Authors: Hollie Franklin
Recent work by researchers at KU Leuven (Belgium) has identified what makes melanoma cells so aggressive and has successfully suppressed the effect in cell cultures. The work was published in Nature Communications and the team believes that it may represent a significant step forward in the characterization and treatment of melanoma, which currently responds poorly to available treatments and is quick to metastasize.
The flow of information from DNA to cell function is tightly regulated and is consequently very sensitive to gene-regulatory or epigenomic changes. In their work, Stein Aerts (KU Leuven) and Chris Marine (VIB [Belgium]/KU Leuven) confirmed that epigenomic changes play a role in the development and progression of melanoma.
Previous research has shown that melanomas are made up of various different types of cell and that each cell subpopulation behaves differently. It is a subpopulation of cells that causes the progression and metastasis that makes melanoma so aggressive, as well as resistant to currently available treatments.
In this research it was discovered that this subpopulation of cells does not arise from mutations in the DNA itself, but are due to epigenomic changes. Firstly, specific proteins bind to specific locations in the DNA, which allows the tumor to grow. Following this a second more aggressive phase of tumor growth beings, other proteins are activated that bind to other DNA sites, which allows the cancer cells to invade and spread to other tissues.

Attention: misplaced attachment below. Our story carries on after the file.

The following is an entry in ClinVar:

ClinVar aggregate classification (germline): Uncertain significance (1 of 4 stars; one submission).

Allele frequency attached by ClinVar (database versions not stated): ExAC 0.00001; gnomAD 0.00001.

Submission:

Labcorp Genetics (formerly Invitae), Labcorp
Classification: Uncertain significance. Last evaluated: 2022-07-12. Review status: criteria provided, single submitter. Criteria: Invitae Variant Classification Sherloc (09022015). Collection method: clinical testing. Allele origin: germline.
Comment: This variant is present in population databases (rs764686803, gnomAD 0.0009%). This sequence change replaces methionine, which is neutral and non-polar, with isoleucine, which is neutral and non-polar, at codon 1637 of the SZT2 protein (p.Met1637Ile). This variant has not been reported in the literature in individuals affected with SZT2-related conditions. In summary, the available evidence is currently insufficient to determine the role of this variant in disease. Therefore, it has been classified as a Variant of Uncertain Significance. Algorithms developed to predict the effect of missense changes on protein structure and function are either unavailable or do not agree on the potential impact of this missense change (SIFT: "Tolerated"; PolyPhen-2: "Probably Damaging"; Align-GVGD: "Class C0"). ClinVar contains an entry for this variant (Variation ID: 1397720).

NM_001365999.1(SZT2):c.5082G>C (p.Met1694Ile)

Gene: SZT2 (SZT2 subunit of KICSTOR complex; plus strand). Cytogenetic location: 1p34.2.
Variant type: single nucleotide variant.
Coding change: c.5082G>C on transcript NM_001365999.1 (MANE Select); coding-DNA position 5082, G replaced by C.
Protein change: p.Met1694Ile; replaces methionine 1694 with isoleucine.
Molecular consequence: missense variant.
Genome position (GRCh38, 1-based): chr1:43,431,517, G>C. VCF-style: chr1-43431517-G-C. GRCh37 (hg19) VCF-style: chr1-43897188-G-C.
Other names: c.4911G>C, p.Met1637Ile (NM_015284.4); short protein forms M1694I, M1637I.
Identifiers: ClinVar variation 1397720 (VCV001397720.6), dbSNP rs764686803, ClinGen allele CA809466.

Aerts and his fellow researchers mapped the epigenomic landscape of both phases of melanoma progression and identified the proteins that bind to the DNA as well as their many DNA binding sites. They were then able to knock out these proteins and found that the melanoma became much less aggressive and more susceptible to treatments.
This research represents the first complete epigenomic profile of melanoma and is the first study to map the regulatory landscape of the different melanoma cell states. The results also give a more complete picture of cancer cells throughout the different stages of melanoma progression and represent important progress in the search for more targeted and effective therapies for melanoma.
Sources: Verfaillie A, Imrichova H, Atak ZK et al. Decoding the regulatory landscape of melanoma reveals TEADS as regulators of the invasive cell state. Nat. Commun. 6, 6683 (2015); KU Leven news release